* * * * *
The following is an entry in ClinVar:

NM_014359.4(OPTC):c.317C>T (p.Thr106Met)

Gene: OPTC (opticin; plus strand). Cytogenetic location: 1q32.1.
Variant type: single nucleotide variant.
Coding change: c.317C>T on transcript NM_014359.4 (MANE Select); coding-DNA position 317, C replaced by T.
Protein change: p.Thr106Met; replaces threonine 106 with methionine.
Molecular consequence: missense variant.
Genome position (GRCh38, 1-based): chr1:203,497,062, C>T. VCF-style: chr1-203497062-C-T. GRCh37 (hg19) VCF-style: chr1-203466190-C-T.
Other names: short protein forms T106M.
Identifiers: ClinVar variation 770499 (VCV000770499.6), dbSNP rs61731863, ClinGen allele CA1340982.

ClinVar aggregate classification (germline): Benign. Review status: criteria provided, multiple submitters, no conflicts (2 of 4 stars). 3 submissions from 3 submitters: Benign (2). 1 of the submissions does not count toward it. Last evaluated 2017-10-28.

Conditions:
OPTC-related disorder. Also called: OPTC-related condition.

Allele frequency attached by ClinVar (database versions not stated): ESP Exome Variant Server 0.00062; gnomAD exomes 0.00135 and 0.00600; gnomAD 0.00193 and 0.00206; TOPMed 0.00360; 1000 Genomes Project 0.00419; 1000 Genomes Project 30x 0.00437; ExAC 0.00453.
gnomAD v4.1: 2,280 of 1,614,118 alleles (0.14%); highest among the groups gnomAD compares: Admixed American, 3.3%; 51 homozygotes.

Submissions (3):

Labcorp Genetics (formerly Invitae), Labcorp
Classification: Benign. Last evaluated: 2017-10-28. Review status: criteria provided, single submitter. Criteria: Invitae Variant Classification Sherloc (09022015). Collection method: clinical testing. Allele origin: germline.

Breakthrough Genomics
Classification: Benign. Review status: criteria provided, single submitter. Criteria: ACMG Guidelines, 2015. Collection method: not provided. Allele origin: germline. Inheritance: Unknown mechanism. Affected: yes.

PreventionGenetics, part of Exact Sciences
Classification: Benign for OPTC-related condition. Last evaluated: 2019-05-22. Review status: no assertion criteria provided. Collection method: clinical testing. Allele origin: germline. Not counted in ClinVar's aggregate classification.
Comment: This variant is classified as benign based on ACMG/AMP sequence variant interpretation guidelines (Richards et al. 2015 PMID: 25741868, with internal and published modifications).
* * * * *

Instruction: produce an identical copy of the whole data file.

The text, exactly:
The following is an entry in ClinVar:

NM_014359.4(OPTC):c.317C>T (p.Thr106Met)

Gene: OPTC (opticin; plus strand). Cytogenetic location: 1q32.1.
Variant type: single nucleotide variant.
Coding change: c.317C>T on transcript NM_014359.4 (MANE Select); coding-DNA position 317, C replaced by T.
Protein change: p.Thr106Met; replaces threonine 106 with methionine.
Molecular consequence: missense variant.
Genome position (GRCh38, 1-based): chr1:203,497,062, C>T. VCF-style: chr1-203497062-C-T. GRCh37 (hg19) VCF-style: chr1-203466190-C-T.
Other names: short protein forms T106M.
Identifiers: ClinVar variation 770499 (VCV000770499.6), dbSNP rs61731863, ClinGen allele CA1340982.

ClinVar aggregate classification (germline): Benign. Review status: criteria provided, multiple submitters, no conflicts (2 of 4 stars). 3 submissions from 3 submitters: Benign (2). 1 of the submissions does not count toward it. Last evaluated 2017-10-28.

Conditions:
OPTC-related disorder. Also called: OPTC-related condition.

Allele frequency attached by ClinVar (database versions not stated): ESP Exome Variant Server 0.00062; gnomAD exomes 0.00135 and 0.00600; gnomAD 0.00193 and 0.00206; TOPMed 0.00360; 1000 Genomes Project 0.00419; 1000 Genomes Project 30x 0.00437; ExAC 0.00453.
gnomAD v4.1: 2,280 of 1,614,118 alleles (0.14%); highest among the groups gnomAD compares: Admixed American, 3.3%; 51 homozygotes.

Submissions (3):

Labcorp Genetics (formerly Invitae), Labcorp
Classification: Benign. Last evaluated: 2017-10-28. Review status: criteria provided, single submitter. Criteria: Invitae Variant Classification Sherloc (09022015). Collection method: clinical testing. Allele origin: germline.

Breakthrough Genomics
Classification: Benign. Review status: criteria provided, single submitter. Criteria: ACMG Guidelines, 2015. Collection method: not provided. Allele origin: germline. Inheritance: Unknown mechanism. Affected: yes.

PreventionGenetics, part of Exact Sciences
Classification: Benign for OPTC-related condition. Last evaluated: 2019-05-22. Review status: no assertion criteria provided. Collection method: clinical testing. Allele origin: germline. Not counted in ClinVar's aggregate classification.
Comment: This variant is classified as benign based on ACMG/AMP sequence variant interpretation guidelines (Richards et al. 2015 PMID: 25741868, with internal and published modifications).